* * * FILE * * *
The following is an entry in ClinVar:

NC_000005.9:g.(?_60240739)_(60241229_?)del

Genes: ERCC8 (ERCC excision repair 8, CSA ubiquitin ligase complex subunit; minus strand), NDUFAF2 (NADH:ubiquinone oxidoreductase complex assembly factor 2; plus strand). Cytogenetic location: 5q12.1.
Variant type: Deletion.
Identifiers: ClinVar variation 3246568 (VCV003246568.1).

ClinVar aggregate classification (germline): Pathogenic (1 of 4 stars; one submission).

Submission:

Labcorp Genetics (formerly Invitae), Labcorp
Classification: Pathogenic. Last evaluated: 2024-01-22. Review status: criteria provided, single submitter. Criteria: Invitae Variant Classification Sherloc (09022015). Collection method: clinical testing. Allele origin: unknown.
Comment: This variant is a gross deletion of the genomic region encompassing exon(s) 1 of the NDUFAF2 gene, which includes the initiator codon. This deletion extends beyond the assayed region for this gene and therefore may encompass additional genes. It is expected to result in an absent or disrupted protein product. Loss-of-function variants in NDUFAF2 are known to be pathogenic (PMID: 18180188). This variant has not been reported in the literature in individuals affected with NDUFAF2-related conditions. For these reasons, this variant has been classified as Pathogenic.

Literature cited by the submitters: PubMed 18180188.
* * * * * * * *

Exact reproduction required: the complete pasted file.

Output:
The following is an entry in ClinVar:

NC_000005.9:g.(?_60240739)_(60241229_?)del

Genes: ERCC8 (ERCC excision repair 8, CSA ubiquitin ligase complex subunit; minus strand), NDUFAF2 (NADH:ubiquinone oxidoreductase complex assembly factor 2; plus strand). Cytogenetic location: 5q12.1.
Variant type: Deletion.
Identifiers: ClinVar variation 3246568 (VCV003246568.1).

ClinVar aggregate classification (germline): Pathogenic (1 of 4 stars; one submission).

Submission:

Labcorp Genetics (formerly Invitae), Labcorp
Classification: Pathogenic. Last evaluated: 2024-01-22. Review status: criteria provided, single submitter. Criteria: Invitae Variant Classification Sherloc (09022015). Collection method: clinical testing. Allele origin: unknown.
Comment: This variant is a gross deletion of the genomic region encompassing exon(s) 1 of the NDUFAF2 gene, which includes the initiator codon. This deletion extends beyond the assayed region for this gene and therefore may encompass additional genes. It is expected to result in an absent or disrupted protein product. Loss-of-function variants in NDUFAF2 are known to be pathogenic (PMID: 18180188). This variant has not been reported in the literature in individuals affected with NDUFAF2-related conditions. For these reasons, this variant has been classified as Pathogenic.

Literature cited by the submitters: PubMed 18180188.